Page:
Most history courses require either one large paper of varying lengths or several smaller essays spaced out through the semester. Social and cultural history offers a variety of colorful, fun topics that can make the paper assignment more palatable.
Social History Tells the Story of Everyday Life and Ordinary People
Most students confronted by the research paper requirement begin the process with dread. Picking a topic can be difficult and students often prefer to be given a topic or a menu of ideas to guide them through the selection process. Unfortunately, the research and writing usually ends up becoming just another chore in fulfilling syllabus requirements.
Social history, however, better connects students with the past. Rather than writing about the Second Punic War, for example, researching the dining habits of Romans or recreational activities can be more fun and add an entirely new perspective to what life in Ancient Rome was truly like.
Interest in everyday life has been expanding. Bill Bryson’s recently published At Home: A Short History of Private Life (Doubleday, October 2010) is characteristic of the trend to delve into the everyday lives of ordinary people. What was important to them? What can be learned from what they read, ate, and wrote? What did they do for fun? How were their lives impacted by the historical events they witnessed or were a party to?
Spiegel magazine reported on new studies relevant to the use of torture in Medieval Europe (October 28, 2010) that highlights interest in the more unsavory aspects of social and cultural life. An earlier Spiegel article explored new historical studies on European cannibalism. (January 30, 2009). Such examples point to academic interest in areas previously neglected by historical research.
Great Historical Events Change the Habits of the Common People
In the 18th Century, no event was more profound and long lasting than the French Revolution of 1789. For centuries, student papers focused on the causes of the Revolution, the effects, and the key events like the Reign of Terror.
In 1990, historian Robert Darnton published The Kiss of Lamourette: Reflections in Cultural History (W.W. Norton & Company). His chapter on the French Revolution details the tremendous impact on everyday Frenchmen. Street names were changed (many had been named for King Louis); clothing styles changed; the calendar was altered. The Revolution even affected playing cards because there were kings and queens in the deck. Researching and writing about these kinds of cultural and social changes adds a new dimension to the study of history.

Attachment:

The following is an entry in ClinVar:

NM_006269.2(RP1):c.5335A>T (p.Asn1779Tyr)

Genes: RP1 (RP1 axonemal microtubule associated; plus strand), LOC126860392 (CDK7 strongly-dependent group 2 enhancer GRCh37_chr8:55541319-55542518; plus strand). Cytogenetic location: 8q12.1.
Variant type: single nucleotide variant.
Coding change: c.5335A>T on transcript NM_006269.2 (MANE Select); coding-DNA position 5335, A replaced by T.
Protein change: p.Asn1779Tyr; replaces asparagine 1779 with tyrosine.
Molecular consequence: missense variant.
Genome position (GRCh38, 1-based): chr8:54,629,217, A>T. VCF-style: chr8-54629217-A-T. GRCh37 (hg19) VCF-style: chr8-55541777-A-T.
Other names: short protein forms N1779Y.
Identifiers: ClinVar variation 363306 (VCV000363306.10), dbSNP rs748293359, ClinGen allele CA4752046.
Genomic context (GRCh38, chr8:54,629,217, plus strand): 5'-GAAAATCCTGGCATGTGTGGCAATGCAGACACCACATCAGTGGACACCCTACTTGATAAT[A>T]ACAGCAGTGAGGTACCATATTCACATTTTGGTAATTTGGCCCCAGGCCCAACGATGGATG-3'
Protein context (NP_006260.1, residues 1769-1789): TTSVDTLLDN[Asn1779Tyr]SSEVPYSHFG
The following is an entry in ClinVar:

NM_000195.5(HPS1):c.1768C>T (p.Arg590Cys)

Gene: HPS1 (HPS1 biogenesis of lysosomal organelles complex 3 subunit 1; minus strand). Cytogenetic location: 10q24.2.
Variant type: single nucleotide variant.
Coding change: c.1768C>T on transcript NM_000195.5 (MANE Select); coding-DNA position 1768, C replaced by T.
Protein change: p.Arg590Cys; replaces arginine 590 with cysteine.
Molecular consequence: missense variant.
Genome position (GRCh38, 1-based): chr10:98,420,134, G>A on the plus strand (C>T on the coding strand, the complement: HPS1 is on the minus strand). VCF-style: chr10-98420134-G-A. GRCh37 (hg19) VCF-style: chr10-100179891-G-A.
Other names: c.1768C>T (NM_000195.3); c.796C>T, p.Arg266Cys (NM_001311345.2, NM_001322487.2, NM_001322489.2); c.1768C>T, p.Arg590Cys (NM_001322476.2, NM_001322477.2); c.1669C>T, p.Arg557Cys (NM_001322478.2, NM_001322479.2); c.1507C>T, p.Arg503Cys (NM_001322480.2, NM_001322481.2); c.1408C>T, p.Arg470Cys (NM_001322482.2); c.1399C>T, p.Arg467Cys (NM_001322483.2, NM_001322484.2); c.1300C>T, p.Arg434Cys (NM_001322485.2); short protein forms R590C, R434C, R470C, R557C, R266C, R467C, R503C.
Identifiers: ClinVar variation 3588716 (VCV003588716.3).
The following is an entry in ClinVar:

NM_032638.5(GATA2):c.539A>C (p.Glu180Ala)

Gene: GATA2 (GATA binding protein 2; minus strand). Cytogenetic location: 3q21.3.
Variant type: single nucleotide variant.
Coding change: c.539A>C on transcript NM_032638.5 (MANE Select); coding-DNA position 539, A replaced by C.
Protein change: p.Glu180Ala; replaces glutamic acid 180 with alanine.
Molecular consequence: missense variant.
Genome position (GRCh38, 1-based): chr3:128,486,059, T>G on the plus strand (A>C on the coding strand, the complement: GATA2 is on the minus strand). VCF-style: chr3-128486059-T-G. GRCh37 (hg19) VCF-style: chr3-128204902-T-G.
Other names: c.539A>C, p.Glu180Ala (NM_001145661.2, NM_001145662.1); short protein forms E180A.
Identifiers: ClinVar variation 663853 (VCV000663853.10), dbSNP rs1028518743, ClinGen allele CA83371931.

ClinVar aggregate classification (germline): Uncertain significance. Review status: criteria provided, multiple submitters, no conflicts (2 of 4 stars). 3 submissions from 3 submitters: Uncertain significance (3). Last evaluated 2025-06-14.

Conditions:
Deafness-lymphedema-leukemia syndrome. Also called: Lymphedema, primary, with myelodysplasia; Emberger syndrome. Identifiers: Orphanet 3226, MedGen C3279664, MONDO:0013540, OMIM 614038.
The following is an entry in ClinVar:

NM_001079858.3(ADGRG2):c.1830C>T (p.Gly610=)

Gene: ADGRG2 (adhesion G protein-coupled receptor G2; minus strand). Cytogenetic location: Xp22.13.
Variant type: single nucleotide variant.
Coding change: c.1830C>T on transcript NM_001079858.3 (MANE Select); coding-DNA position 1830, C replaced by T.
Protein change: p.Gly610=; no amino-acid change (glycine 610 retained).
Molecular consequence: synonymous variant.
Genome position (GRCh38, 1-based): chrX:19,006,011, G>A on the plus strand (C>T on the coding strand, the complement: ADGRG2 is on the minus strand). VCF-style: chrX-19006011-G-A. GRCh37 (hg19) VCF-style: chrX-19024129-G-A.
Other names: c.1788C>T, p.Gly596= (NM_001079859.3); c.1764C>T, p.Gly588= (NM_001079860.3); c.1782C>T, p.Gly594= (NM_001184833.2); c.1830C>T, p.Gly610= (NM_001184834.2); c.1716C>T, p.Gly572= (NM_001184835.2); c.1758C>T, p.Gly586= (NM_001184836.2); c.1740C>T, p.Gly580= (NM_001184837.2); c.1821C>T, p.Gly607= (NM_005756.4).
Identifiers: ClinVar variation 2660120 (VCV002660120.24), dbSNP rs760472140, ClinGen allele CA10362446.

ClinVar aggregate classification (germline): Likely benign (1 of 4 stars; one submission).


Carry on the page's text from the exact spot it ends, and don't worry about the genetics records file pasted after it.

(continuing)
Similarly, the “discovery” of the New World in 1492 was a significant historical event for European life. The Columbian Exchange, for example, resulted in long lasting dietary changes among ordinary Europeans that affected health, mortality rates, and crop diversity.
Anthropologist Jack Weatherford, in his book Indian Givers: How the Indians of the Americas Transformed the World (Fawcett Books, 1988), for example, asserts that the potato played a dominant role in producing a healthier Prussian army under Frederick the Great. Students researching the long term effects of the tomato might find themselves writing about the first Pizza Margherita in Naples.
Social and Cultural History Paper Topics are Endless
Social and cultural history topics involve women’s studies, the history of sexuality, sports history, and many other similar general areas from which to narrow great research topics. Such topics might include the following examples or variants of them:
- the treatment of women in Ancient Egypt (or any ancient culture)
- Etruscan banquets and funerals
- Greek bisexuality
- festivals and carnivals in the Middle Ages
- peasant superstitions
- food history (during any age)
- wine in the Ancient World
- the homosexual underground in Victorian England
- sanitation in Medieval towns and villages
- how the advent of printing changed reading habits
- ballads and songs of the common people
- twenty-four hours in an English factory town
Alexander Solzhenitsyn’s One Day in the Life of Ivan Denisovich (NAL, 2009), for example, is a microcosm of life in Josef Stalin’s gulag. The account looks at camp life through the eyes of one man, an everyday, ordinary Russian trying to survive until his sentence has been completed.
Social and Cultural History
Research Paper Topics Students like talking about food and will kidnap a class discussion on the topic if given the chance. Why not write a research paper on food history? The same can be said of so many other cultural and social topics. Additionally, history papers on such differing themes bridge other disciplines like liberal studies, humanities courses, religion, sociology, and anthropology. Such curricular connectivity adds to academic relevance. Finally, many instructors bored with reading a dozen papers on Gettysburg or the Causes of World War I will find such diverse topics refreshing.